Dec. 7 is the deadline to register to vote in Georgia’s Jan. 5 runoff elections. Eligible voters may vote in the runoff even if they did not vote in the Nov. 3 general elections, as long as they are registered by the deadline.

Georgia’s regular and special Senate runoffs will determine control of the next U.S. Senate. Republicans have secured 50 seats and Democrats, 48. If Democrats win both seats, they would have effective control of the chamber as Vice President-elect Kamala Harris (D) will have the tie-breaking vote. Republicans need to win at least one race to maintain their majority in the chamber.

Incumbent David Perdue (R) and Jon Ossoff (D) are running in the regular election. Incumbent Kelly Loeffler (R) and Raphael Warnock (D) are running in the special election.

Ballotpedia’s coverage of these elections includes answers to frequently asked questions such as:

  • Why is Georgia holding runoffs for U.S. Senate?
  • Why is Georgia holding a special Senate election?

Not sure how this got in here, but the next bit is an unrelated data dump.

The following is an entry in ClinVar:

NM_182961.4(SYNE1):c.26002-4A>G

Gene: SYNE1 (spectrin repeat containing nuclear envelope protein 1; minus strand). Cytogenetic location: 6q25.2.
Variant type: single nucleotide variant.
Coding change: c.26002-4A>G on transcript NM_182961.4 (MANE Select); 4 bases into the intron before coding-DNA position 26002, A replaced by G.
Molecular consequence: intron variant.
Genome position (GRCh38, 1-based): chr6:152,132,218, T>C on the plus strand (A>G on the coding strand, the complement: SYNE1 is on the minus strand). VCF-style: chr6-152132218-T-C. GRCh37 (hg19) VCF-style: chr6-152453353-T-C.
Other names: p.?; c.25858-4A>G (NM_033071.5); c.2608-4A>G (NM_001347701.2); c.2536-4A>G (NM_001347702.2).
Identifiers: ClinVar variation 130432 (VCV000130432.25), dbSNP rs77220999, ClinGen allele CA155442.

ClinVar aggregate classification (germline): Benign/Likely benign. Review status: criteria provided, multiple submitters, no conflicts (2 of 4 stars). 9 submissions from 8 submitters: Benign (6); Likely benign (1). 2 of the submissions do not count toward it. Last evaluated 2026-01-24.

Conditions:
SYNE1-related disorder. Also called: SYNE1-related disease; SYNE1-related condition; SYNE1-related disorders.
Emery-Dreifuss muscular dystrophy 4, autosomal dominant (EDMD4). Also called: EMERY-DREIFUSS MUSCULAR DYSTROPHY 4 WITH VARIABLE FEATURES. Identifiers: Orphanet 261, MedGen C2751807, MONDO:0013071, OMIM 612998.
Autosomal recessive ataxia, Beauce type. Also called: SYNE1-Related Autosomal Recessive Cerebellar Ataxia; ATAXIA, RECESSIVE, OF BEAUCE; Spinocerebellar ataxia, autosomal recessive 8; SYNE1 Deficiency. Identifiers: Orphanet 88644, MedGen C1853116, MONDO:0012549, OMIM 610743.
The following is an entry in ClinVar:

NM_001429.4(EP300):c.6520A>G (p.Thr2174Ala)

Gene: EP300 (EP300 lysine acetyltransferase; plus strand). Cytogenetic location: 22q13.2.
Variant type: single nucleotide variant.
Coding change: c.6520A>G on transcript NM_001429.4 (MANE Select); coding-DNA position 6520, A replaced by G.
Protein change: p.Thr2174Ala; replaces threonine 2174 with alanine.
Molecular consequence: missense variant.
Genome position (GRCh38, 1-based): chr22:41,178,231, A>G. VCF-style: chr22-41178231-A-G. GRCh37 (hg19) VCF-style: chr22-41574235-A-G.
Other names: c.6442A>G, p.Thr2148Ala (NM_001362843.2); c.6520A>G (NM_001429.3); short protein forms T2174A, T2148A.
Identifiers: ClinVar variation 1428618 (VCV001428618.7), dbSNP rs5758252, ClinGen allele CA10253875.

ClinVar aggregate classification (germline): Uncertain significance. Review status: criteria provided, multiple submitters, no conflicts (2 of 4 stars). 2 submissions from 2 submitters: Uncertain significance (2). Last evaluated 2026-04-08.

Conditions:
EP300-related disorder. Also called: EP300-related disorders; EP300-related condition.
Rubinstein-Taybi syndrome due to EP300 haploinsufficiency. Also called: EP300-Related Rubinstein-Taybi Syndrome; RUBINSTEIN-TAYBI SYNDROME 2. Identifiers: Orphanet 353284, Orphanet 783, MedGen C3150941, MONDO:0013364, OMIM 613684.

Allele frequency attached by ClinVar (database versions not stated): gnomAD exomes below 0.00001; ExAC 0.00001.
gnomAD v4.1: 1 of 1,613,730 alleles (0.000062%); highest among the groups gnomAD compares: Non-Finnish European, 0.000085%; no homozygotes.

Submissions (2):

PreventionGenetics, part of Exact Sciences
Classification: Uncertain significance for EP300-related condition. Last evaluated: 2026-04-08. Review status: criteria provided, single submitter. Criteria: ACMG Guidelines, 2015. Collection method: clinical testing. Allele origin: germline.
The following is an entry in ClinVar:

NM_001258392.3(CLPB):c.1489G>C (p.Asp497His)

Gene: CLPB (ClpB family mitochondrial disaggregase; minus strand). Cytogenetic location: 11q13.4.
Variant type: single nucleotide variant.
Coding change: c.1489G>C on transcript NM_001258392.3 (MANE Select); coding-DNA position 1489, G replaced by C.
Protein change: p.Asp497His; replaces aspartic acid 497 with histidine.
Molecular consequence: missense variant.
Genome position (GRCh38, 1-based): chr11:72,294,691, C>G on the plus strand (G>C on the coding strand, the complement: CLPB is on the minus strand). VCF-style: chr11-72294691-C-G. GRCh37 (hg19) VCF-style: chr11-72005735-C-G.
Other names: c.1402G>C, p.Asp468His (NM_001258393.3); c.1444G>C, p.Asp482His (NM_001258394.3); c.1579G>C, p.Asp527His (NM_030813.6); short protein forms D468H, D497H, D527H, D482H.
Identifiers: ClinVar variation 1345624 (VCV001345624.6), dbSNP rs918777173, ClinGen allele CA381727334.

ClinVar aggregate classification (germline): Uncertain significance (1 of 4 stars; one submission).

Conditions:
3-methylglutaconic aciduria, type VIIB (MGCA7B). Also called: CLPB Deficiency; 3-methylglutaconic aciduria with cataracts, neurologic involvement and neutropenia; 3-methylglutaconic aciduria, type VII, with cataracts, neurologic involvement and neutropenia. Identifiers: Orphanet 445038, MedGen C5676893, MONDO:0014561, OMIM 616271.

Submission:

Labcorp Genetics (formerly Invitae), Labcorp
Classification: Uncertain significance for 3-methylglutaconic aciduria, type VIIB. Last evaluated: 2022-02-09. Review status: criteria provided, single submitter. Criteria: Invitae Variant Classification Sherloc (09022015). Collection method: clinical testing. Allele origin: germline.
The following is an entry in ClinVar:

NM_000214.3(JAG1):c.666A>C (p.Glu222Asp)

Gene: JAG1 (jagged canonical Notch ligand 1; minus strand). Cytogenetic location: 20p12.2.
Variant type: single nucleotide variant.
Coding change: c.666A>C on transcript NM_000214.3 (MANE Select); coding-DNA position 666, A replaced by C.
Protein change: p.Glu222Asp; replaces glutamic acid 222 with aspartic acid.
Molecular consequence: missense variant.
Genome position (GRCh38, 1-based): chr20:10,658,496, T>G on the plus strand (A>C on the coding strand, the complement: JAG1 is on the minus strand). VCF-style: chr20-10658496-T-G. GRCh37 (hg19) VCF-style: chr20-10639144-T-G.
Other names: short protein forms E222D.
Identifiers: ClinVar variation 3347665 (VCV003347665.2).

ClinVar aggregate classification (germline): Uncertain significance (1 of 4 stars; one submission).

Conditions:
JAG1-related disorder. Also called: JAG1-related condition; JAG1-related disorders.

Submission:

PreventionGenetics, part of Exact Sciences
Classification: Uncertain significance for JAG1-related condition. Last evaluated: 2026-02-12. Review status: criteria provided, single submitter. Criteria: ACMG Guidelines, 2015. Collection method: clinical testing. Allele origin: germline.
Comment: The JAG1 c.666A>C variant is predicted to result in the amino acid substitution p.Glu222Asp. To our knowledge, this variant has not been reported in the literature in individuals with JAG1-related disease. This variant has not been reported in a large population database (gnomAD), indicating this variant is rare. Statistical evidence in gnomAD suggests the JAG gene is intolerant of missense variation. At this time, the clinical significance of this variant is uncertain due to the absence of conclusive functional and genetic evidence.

• Can I vote early?
  • Can I vote by mail?
  • Can I vote in both races?
  • Do I have to vote in both races?

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Voters decide runoff elections for two school board seats in Little Rock, Arkansas

A runoff election was held on December 1 for two seats on the Little Rock School District school board in Arkansas. The general election took place on November 3, with the top two candidates in each district advancing to the runoff. The seven other seats on the board were decided in the general election.

Evelyn Hemphill Callaway defeated Tommy Branch with 67% of the unofficial election night vote for the Zone 3 seat. Vicki Hatter defeated FranSha’ Anderson with 59% of the vote for the Zone 6 seat. Callaway and Hatter will join Michael Mason, Sandrekkia Morning, Leigh Ann Wilson, Ali Noland, Norma Johnson, Greg Adams, and Jeff Wood on the newly elected board.

The nine newly elected board members will be the school district’s first elected board since 2015. In 2015, the Arkansas State Board of Education voted 5-4 to dissolve the district’s board of education following poor academic performance in six of the district’s schools. The state board of education voted in 2019 to return the school district to local governance after the election of a new board in 2020.

Ballotpedia covers school board elections in the 200 largest school districts by student enrollment and the school districts that overlap the 100 largest cities by population.